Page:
The Race is on: John Edwards is on his way to New Hampshire, by way of Iowa, after announcing that he will run for President on Thursday in New Orleans' Lower Ninth Ward. Salon sums up his first day of campaigning in the Big Easy, "where a seat of poverty pornography has taken hold over the last year and a half—everyone from Brad Pitt to Juvenile has paraded through to pimp their pet projects. "People feel forgotten," Edwards said. He urged Americans to "get their hands dirty."

Farewell to Brown: James Brown was mourned at a public wake at New York's Apollo Theater on Thursday. Among those there was the Rev. Al Sharpton, his road manager in the 1970s. In a tribute, columnist Clarence Page writes that "when Mr. Sharpton married show business and civil rights activism, he learned from the master." Page writes that although Brown turned political in the 1960s with the well-known anthem, "Say It Loud, I'm Black and I'm Proud," he prefers "I Don't Want Nobody to Give Me Nothing (Open Up the Door, I'll Get it Myself.)"

"Musically, the song's compelling beat displays to full effect Mr. Brown's distinctive emphasis on "the ones" (the one and the three, instead of the two and the four) in his rhythms. Its message offers an important response to the many people who were asking in the midst of urban riots and a rising black power movement in the late 1960s, 'What do black people want?'

"If Mr. Brown's answer is what it sounds like in his songs, 'We want equal opportunity, not guaranteed results,' it should come as no surprise that he endorsed Richard M. Nixon in 1972 for president. After all, it was Mr. Nixon, not John F. Kennedy or Lyndon B. Johnson, who signed the first affirmative action executive order into law."

CNN's Bill Schneider took a look at Brown's "funky" relationship with the political scene, which included entertaining every President from Nixon to Bush II, and being honored by Colin Powell, right.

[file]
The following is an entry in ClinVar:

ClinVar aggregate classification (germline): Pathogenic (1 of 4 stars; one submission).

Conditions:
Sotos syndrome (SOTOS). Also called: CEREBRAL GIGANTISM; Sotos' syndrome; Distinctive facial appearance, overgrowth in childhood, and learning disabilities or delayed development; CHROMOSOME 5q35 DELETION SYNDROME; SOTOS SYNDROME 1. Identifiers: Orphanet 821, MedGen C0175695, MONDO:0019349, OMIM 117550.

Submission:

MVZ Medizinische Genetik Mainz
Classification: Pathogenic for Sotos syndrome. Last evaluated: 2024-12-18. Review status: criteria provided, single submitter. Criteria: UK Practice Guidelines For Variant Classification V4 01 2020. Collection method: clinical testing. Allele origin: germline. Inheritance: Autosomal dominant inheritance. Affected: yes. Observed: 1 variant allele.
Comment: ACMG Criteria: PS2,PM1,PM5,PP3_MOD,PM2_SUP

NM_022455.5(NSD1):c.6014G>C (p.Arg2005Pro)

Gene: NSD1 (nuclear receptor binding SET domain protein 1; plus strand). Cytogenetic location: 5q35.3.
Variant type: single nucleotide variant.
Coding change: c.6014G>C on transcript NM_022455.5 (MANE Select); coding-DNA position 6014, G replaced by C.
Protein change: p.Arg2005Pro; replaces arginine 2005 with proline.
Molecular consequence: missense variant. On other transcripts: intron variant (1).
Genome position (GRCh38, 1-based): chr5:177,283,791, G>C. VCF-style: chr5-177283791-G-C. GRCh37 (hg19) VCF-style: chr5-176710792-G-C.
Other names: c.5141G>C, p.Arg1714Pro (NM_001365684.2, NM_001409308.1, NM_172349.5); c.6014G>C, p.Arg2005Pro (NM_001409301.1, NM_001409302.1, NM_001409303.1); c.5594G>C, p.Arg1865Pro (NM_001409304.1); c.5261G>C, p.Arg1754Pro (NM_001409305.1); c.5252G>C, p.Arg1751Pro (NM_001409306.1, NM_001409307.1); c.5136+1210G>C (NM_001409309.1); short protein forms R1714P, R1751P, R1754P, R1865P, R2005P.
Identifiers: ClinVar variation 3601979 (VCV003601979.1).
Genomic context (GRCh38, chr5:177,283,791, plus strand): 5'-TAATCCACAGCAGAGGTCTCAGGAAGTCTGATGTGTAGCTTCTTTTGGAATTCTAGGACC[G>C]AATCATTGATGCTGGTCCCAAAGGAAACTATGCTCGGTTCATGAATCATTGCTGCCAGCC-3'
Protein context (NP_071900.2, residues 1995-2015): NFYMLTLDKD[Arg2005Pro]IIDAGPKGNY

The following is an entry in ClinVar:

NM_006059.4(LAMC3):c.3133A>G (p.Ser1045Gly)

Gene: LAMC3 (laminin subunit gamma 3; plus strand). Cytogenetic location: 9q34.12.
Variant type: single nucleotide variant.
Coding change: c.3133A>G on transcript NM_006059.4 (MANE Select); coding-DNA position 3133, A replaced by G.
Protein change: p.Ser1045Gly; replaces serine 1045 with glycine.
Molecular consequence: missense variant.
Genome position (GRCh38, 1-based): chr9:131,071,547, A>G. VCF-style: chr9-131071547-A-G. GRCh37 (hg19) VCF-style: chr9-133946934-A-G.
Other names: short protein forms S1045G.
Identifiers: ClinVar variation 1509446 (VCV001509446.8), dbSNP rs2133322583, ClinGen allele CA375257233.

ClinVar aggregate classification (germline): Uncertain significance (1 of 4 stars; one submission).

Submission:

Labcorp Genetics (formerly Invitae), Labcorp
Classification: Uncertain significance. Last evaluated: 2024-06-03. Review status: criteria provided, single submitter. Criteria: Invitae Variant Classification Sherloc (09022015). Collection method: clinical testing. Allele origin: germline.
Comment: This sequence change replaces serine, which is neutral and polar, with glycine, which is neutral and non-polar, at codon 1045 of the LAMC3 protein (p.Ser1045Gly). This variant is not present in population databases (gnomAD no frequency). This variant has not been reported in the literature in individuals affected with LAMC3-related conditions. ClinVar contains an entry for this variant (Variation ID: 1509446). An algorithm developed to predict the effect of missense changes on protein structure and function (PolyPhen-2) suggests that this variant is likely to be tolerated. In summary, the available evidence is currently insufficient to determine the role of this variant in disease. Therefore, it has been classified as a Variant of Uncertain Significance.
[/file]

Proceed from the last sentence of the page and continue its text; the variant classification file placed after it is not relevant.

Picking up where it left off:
Merger move: AT&T earned some points among consumer groups when it made a series of concessions to win FCC approval of its merger with Bell South.  The biggest is an agreement not to start charging certain websites more for faster Internet access — the hot button issue that has been labeled "net neutrality." Jonathan Rintels writes on the Huffington Post that the concession is only temporary, and it is now up to Congress to take action.

Ford postscript: Gerald Ford was "so incredibly decent and good natured" about "Saturday Night Live's" parody of him, Lorne Michaels recalls to the New York Times. Speechwriter Mark Katz says that Ford was "smart about trying to get ahead of the joke," and even says that he was somewhat of a forerunner to the now typical stops that politicians make on Letterman and Jon Stewart. "The portrayal of me as an oafish ex-jock made for good copy," Ford once wrote. "It was also funny."

Filed Under:

Want Entertainment News First? Sign up for Variety Alerts and Newsletters!
Post A Comment 0